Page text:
"The system shown above is for an Interurban car, and is built to leave the windows area with a clear view so the car has no obvious mechanism obscuring the view. This system will also fit inside an HO diesel loco hood (with room to spare) if you use the Stanton trucks to power the loco. There should also be plenty of room for sound speakers if you want to add sound to your loco.

"NWSL said you can just power yard tracks and passing sidings, and otherwise leave all the complex trackwork dead. The NWSL battery system automatically recharges the battery from the track power, so they recommend you simply power the simple trackwork where equipment typically just sits when not running."

All-in-all, he says, it's "a pretty cool system. MRH will be following the developments of this system as it comes to market and will be keeping you informed on how it works."

Twenty years ago, commercially-available and easy-to-use DCC was a dream. Today, radio control of HO scale model trains seems the same way. But who knows? Maybe one day DCC will be viewed the same way DC is today--as Dinosaur Command Control.

Wednesday, July 13, 2011

CSX Dixie Line: A Great N Scale Layout & Blog








Every now and then I check the stats on my blog. In particular, I’m interested in knowing how people found it.
Some visitors arrive via a Google search on keywords like “CP Rail,” “VIA,” or “coal loads.” Others come from blogs like Trackside Treasure and Confessions of a Train Geek.
One blog that sends a lot of traffic my way is CSX Dixie Line, a blog about a fabulous N scale layout being built by Jamie in Lilburn, GA.
The CSX Dixie Line is a three-level layout that occupies 18 x 9 room. It represents a small section of two CSX subdivisions that run between Atlanta and Nashville via Chattanooga.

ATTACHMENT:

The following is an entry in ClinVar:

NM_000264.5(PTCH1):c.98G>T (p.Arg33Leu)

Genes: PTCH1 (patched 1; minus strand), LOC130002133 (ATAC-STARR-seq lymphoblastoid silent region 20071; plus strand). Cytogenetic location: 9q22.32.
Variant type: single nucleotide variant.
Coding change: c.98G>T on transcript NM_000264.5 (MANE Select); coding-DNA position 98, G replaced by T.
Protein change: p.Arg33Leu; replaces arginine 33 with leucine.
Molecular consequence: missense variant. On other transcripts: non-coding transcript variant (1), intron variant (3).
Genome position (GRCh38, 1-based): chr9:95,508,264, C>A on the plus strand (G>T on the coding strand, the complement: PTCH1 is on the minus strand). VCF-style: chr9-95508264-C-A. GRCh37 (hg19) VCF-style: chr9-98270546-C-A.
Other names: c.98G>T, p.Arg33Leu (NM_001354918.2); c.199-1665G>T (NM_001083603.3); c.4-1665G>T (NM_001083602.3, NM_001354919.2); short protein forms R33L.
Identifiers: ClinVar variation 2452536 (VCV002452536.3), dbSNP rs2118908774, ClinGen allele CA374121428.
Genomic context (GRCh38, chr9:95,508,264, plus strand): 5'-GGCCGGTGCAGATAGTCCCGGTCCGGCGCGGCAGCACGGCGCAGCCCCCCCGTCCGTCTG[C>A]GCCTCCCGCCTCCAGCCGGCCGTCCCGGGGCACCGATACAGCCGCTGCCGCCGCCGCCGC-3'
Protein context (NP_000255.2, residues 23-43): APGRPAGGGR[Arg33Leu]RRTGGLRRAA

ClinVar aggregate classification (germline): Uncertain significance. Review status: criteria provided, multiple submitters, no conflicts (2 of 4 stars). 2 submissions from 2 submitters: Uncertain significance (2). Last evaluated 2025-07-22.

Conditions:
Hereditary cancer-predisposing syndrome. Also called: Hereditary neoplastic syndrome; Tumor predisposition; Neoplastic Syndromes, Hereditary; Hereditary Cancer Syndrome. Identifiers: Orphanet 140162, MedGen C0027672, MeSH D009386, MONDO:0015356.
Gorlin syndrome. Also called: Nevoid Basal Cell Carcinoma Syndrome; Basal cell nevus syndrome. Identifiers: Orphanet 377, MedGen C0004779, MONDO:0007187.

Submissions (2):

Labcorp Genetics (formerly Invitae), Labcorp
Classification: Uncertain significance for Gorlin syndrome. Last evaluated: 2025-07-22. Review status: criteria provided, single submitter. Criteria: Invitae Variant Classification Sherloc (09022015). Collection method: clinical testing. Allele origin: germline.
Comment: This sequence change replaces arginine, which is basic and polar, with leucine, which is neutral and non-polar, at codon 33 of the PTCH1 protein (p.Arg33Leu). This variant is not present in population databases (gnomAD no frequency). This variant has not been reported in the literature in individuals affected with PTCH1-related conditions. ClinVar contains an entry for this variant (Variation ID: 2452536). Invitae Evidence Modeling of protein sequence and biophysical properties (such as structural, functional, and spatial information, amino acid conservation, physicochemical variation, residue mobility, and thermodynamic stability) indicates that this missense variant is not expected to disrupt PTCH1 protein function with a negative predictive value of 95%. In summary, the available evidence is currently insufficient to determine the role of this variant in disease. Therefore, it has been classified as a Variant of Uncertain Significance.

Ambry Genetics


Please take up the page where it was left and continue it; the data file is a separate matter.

According to Jamie, he chose that area because the amount and variety of traffic along the route; the lush scenery in the hills and mountains of northwest Georgia and south central Tennessee; and because “southeastern railroads seem to be severely underrepresented in the world of model railroads.”
The lower level.








Visitors to the blog can follow Jamie’s progress as he builds the layout, learn about the prototype, and pick up tips on hand-carving rocks, how to use a static grass applicator, build a modern highway, ballast track and solder track feeders (so they can’t be seen).
I find myself visiting the blog on a regular basis, always finding something new to read and admire. Check it out for yourself!


Sunday, July 10, 2011

Railfan Hotels

View from the Hyatt Regency in downtown
Dallas, Texas.















My recent stay in Hammond, Indiana, near to some great train-watching sites, made me wonder about other great places to stay and watch trains--hotels and motels, that is.

The best place I ever stayed when it comes to trains is the Swiss Chalet Motel in Revelstoke, B.C., alongside the CPR mainline. All through the night we could hear the rumble of passing trains, just across the road. I loved it; my family, not so much.

That memory made me think about other great places for railfans to stay. A Google search brought up lots of places, but the most comprehensive listings can be found at Railfanmotels.com, Chris Hash's Trackside Hotels & Railfan Lodging, Motels for Trainwatchers, and Railhotels.com. Together they contain links to hundreds of places to stay with trackside views.

With vacation-time upon us, these websites will come in handy for those looking for a unique place to stay. After all, as Railfan Motels puts it: "Why should railfanning stop when it's time to head for the motel?"